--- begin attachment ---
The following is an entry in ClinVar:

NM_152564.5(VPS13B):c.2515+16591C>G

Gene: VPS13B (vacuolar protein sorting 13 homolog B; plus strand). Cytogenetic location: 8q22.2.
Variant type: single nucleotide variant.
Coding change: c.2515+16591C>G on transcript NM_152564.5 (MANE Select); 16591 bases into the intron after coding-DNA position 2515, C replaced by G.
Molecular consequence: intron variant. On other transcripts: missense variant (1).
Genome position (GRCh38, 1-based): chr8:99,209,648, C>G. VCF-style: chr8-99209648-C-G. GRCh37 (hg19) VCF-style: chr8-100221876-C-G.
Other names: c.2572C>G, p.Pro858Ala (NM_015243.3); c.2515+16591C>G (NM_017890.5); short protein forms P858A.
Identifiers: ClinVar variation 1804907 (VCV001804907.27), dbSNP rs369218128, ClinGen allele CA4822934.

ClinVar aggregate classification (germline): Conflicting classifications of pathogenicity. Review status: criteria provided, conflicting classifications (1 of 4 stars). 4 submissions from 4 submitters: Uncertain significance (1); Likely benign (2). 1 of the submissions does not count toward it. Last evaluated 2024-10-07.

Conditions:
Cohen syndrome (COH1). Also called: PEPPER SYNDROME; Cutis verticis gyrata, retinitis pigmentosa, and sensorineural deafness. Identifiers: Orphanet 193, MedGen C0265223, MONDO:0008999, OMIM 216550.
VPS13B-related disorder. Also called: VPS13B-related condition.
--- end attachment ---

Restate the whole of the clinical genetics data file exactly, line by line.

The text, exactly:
The following is an entry in ClinVar:

NM_152564.5(VPS13B):c.2515+16591C>G

Gene: VPS13B (vacuolar protein sorting 13 homolog B; plus strand). Cytogenetic location: 8q22.2.
Variant type: single nucleotide variant.
Coding change: c.2515+16591C>G on transcript NM_152564.5 (MANE Select); 16591 bases into the intron after coding-DNA position 2515, C replaced by G.
Molecular consequence: intron variant. On other transcripts: missense variant (1).
Genome position (GRCh38, 1-based): chr8:99,209,648, C>G. VCF-style: chr8-99209648-C-G. GRCh37 (hg19) VCF-style: chr8-100221876-C-G.
Other names: c.2572C>G, p.Pro858Ala (NM_015243.3); c.2515+16591C>G (NM_017890.5); short protein forms P858A.
Identifiers: ClinVar variation 1804907 (VCV001804907.27), dbSNP rs369218128, ClinGen allele CA4822934.

ClinVar aggregate classification (germline): Conflicting classifications of pathogenicity. Review status: criteria provided, conflicting classifications (1 of 4 stars). 4 submissions from 4 submitters: Uncertain significance (1); Likely benign (2). 1 of the submissions does not count toward it. Last evaluated 2024-10-07.

Conditions:
Cohen syndrome (COH1). Also called: PEPPER SYNDROME; Cutis verticis gyrata, retinitis pigmentosa, and sensorineural deafness. Identifiers: Orphanet 193, MedGen C0265223, MONDO:0008999, OMIM 216550.
VPS13B-related disorder. Also called: VPS13B-related condition.